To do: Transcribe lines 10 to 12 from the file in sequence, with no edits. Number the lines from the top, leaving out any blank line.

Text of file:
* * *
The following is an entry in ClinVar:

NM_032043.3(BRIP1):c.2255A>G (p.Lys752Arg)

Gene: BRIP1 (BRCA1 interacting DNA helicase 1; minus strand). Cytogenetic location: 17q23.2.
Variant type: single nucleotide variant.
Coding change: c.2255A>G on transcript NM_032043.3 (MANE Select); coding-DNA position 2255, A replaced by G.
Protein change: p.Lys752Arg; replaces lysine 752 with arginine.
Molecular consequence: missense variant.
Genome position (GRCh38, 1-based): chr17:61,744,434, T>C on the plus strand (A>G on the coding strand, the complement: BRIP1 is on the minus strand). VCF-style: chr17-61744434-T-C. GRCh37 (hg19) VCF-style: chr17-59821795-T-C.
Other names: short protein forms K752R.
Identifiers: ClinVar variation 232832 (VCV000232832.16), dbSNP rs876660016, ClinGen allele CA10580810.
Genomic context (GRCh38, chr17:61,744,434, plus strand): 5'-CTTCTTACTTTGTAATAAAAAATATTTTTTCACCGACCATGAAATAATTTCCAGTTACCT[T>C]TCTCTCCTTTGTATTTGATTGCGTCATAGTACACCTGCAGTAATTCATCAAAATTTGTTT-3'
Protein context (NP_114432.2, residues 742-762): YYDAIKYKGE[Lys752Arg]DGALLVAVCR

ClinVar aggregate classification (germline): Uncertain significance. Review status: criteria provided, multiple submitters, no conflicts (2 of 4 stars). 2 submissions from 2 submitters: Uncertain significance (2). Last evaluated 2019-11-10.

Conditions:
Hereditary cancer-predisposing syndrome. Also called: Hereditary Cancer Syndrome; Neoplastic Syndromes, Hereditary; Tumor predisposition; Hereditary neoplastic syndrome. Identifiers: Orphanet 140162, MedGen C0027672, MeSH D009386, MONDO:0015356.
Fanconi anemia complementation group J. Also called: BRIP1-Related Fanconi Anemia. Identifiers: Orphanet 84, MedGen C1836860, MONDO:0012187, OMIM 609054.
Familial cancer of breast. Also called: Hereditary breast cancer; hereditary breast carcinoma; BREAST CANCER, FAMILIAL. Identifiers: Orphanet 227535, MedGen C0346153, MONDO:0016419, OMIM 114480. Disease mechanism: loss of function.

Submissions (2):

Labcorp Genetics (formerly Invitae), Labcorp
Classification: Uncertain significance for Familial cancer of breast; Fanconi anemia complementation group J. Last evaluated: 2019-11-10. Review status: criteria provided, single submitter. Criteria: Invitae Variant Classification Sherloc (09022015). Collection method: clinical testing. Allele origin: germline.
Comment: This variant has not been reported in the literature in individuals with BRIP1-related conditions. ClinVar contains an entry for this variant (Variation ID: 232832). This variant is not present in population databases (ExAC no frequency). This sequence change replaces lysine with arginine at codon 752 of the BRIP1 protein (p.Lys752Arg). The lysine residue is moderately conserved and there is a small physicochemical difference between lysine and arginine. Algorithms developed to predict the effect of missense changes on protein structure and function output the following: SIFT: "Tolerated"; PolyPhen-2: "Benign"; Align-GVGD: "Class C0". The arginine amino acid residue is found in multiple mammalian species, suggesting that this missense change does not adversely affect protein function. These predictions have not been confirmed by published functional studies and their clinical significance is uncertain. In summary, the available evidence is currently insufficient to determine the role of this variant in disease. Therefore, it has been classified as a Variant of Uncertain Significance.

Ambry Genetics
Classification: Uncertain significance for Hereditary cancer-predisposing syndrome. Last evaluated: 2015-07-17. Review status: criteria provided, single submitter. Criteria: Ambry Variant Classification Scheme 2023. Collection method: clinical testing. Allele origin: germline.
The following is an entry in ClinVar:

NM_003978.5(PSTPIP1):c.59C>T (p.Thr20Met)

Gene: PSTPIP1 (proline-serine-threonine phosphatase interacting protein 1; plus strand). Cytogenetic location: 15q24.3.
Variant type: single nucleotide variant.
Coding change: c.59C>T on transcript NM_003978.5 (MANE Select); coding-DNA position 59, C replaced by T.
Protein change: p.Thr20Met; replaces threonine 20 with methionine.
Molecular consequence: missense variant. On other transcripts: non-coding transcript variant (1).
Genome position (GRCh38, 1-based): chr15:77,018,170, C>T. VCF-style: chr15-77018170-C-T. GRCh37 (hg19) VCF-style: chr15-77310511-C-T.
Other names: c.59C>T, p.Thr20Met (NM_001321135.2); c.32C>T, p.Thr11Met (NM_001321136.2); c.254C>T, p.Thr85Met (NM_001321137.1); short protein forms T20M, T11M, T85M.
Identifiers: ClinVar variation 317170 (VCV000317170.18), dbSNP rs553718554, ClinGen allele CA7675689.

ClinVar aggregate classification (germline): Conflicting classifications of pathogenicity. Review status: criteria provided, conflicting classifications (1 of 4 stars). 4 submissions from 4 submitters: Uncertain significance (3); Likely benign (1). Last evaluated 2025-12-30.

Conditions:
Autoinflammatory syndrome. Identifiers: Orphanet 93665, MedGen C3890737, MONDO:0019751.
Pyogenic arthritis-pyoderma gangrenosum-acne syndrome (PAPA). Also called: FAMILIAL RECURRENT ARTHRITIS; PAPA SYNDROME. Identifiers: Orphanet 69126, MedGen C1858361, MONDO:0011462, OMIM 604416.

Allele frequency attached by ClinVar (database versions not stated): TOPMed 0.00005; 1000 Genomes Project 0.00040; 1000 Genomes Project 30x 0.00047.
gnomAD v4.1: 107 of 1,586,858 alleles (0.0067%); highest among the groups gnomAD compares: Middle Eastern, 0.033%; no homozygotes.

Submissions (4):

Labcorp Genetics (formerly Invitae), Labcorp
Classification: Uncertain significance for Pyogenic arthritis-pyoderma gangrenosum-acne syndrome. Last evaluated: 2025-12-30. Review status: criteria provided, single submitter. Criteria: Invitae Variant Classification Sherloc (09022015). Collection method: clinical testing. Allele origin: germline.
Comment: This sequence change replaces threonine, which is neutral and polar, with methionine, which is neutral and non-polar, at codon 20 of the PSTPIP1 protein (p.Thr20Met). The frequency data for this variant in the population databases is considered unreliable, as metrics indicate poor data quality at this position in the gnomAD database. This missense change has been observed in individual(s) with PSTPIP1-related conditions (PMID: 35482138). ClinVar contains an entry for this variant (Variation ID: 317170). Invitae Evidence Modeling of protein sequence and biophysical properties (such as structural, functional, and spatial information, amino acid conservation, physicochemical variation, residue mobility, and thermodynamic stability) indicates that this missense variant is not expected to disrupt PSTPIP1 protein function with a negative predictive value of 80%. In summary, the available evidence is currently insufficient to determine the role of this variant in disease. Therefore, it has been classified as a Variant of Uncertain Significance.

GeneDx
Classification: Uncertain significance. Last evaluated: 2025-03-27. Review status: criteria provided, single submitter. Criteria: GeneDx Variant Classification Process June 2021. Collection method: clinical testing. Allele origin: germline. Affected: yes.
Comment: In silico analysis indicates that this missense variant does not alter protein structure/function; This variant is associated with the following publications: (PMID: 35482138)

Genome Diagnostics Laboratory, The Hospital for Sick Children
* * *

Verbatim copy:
Identifiers: ClinVar variation 232832 (VCV000232832.16), dbSNP rs876660016, ClinGen allele CA10580810.
Genomic context (GRCh38, chr17:61,744,434, plus strand): 5'-CTTCTTACTTTGTAATAAAAAATATTTTTTCACCGACCATGAAATAATTTCCAGTTACCT[T>C]TCTCTCCTTTGTATTTGATTGCGTCATAGTACACCTGCAGTAATTCATCAAAATTTGTTT-3'
Protein context (NP_114432.2, residues 742-762): YYDAIKYKGE[Lys752Arg]DGALLVAVCR